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From: Peter Dimov (pdimov_at_[hidden])
Date: 2007-03-14 16:48:31

Braddock Gaskill wrote:

> So, that would mean that for f3 = f1 || f2, if f1 propagates an
> exception while f2 succeeds, f3 still propagates an exception?

I think that one sensible meaning of f1 || f2 is to wait until either one of
f1 or f2 returns a value, or both fail.

The "first to complete" approach is supported by my proposed future<>, but
not in a composable way. You can hand the same future<> to two producers and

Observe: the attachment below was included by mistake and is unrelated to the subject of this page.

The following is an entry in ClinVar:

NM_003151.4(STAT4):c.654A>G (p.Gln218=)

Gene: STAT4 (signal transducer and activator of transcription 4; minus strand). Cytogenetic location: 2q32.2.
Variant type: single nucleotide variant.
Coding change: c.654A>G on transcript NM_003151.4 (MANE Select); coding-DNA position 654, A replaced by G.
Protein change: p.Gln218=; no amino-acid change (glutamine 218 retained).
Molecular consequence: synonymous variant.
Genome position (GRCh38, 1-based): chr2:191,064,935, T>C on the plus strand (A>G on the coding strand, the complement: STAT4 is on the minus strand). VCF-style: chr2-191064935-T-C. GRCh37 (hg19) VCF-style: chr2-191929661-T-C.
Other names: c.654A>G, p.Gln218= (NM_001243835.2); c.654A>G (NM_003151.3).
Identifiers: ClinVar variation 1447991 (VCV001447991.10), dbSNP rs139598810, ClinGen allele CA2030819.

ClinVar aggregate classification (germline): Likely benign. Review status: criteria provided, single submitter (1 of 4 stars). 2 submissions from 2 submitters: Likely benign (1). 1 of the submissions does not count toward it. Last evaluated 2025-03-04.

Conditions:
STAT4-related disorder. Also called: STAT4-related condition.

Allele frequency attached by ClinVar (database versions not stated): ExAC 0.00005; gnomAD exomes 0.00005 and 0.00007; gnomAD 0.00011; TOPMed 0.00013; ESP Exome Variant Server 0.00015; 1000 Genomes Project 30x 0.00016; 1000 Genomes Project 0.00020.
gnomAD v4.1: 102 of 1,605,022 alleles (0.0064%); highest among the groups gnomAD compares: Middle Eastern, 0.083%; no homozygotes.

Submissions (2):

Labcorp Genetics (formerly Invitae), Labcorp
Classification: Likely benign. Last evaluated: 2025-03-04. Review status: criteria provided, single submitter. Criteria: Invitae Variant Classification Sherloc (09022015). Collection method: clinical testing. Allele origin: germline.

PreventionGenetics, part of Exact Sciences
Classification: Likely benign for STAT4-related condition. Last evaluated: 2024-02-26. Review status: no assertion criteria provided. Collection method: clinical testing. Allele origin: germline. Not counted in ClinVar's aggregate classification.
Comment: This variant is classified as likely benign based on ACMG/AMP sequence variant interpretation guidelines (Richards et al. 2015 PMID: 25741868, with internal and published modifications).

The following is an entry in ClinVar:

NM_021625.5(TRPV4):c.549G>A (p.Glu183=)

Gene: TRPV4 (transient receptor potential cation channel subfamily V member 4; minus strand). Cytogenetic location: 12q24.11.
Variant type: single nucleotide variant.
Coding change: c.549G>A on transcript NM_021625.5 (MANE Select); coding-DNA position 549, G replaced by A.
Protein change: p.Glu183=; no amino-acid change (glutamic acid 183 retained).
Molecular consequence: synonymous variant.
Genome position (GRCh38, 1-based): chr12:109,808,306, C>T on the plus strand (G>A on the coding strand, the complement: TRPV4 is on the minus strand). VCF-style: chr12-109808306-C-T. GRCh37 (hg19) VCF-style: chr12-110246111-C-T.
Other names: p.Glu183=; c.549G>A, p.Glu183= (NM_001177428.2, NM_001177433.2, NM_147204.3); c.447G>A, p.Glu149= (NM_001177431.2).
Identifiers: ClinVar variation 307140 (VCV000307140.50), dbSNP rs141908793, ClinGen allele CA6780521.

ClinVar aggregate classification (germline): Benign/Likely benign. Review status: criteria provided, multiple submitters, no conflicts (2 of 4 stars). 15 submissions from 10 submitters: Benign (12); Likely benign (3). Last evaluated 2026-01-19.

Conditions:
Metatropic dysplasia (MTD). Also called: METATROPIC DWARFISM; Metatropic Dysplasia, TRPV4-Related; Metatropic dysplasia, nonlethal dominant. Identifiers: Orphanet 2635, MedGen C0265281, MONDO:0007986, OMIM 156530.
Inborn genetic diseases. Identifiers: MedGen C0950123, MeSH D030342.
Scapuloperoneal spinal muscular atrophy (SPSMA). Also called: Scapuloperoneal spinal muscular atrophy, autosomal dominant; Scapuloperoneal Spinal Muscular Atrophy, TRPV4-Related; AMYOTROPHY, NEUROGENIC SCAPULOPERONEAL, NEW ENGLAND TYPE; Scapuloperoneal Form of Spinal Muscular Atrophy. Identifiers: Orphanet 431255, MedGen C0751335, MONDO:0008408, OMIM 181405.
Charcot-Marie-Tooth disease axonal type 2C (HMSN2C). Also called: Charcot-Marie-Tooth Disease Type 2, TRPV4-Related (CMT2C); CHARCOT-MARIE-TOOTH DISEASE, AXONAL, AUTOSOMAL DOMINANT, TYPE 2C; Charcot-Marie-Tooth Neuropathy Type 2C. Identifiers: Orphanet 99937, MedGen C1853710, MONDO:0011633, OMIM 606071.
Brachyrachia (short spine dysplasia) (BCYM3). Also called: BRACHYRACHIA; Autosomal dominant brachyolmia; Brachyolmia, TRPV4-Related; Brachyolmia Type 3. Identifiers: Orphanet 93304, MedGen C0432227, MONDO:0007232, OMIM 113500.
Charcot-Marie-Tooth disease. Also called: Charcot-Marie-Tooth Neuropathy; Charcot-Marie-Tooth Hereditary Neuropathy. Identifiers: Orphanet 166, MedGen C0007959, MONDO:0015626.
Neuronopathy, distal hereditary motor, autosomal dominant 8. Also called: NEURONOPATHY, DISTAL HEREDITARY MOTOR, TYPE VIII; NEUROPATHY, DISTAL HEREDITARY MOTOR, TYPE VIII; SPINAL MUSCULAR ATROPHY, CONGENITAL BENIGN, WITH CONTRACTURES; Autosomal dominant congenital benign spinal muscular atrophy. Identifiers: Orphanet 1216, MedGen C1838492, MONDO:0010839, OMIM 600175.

the first one to place a value or an exception into it wins. But I haven't
investigated the infrastructure that would allow operator||.

As for operator&&, it doesn't deliver any extra functionality. Instead of
wating for f1 && f2, you just wait for f1, then f2:

future<int> f1 = fork( f, x );
future<int> f2 = fork( f, y );

std::cout << f1 + f2 << std::endl;

There's no need to do:

future< pair<int, int> > f3 = f1 && f2;
pair<int,int> p = f3;
std::cout << p.first + p.second << std::endl;

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